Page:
After a too-long hiatus from posting to the site, I figured I’d start simple.  But, like everything, there’s a bit more to the story.

Over the summer, Friend of The Archive Jamie Douraghy had the excellent idea of calling me to let me know that retired fencing master Heizaburo Okawa was downsizing this house clutter and was looking to potentially toss some old and somewhat water damaged fencing memorabilia.  Furthermore, when Jamie asked me if I might want any of the material and I answered, truthfully, “No, I want ALL the material”, he made arrangements, along with Archive videographer Greg Lynch to intercept the material that was otherwise headed to, and in some cases already in, a dumpster.  See for yourself.

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Jamie Douraghy to the rescue!

Heizaburo hadn’t gone through this material for a long, long time.  But when he did, he was able to discover a few things that he likely had forgotten all about.

 

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Heizaburo Okawa holds up his participation award for the 1964 Tokyo Olympics, where he placed 9th in Men’s Foil.

Jamie and Greg rescued some amazing memorabilia for The Archive and I’m in their debt, no question.  And for me, one of the most exciting things to discover are old home movies.

 

Film

Film treasures?  Oh, believe it!

Greg and I arranged for the film to get transferred to digital files so we could both preserve them and (more fun) look and see what we’ve got.

Now, I won’t lie.  There’s some amazing things forthcoming from this batch.  Most of the footage was shot by Torao Mori, Heizaburo’s father-in-law, who was not only a fencing master but also an 8th Dan Kendo master.  There is material from the 1958 World Championships, which were held in Philadelphia, local LA tournaments with Jan Romary and Maxine Mitchell – one with Maxine fencing left-handed, which dates it to 1957, the year she fenced left-handed while recovering from an injury sustained at the ’56 Olympic games, an outdoor tournament at Griffith Park with Skip Shurtz fencing epee.  Plus, a fair bit of footage with Heizaburo Okawa fencing in, and winning, the Japanese National Foil Championships, which he won in ’63, ‘64 and ’67.  Not to mention the ceremony in Japan of Mori receiving his 8th Dan award.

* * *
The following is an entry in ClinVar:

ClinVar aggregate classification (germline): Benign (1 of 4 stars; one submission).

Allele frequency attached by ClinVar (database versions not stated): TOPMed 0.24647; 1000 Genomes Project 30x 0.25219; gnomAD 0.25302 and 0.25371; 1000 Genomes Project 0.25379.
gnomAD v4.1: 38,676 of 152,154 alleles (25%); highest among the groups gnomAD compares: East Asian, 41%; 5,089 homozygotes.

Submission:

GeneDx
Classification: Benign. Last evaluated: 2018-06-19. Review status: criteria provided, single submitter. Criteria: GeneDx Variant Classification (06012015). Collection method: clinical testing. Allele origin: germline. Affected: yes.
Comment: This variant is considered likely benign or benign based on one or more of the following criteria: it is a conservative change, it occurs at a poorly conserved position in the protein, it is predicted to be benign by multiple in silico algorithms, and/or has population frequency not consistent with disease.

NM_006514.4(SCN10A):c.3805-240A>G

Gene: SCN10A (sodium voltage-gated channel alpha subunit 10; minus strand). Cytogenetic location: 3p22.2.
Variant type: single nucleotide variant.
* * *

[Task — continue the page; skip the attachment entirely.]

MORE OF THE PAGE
But like I mentioned above, I’m easing back in to the posting of stories to the site, so let’s start with something fun!  One of the film reels was shot at the 1958 Pacific Coast Championships.  Some great footage of Attila Kerezstes winning the sabre, Alex Orban as a 17-year-old sabre finalist, along with quick shots of various fencing folks like Jack Baker, Joseph Vince, Ralph Faulkner and many others.  Among them was this little bit.  Hans Halberstadt dines with friends at the fencing venue, the old Statler Hilton Hotel, a now demolished mid-century modern Los Angeles landmark.

Without further ado, I give you Hans Halberstadt, enjoying life, a meal and a drink!

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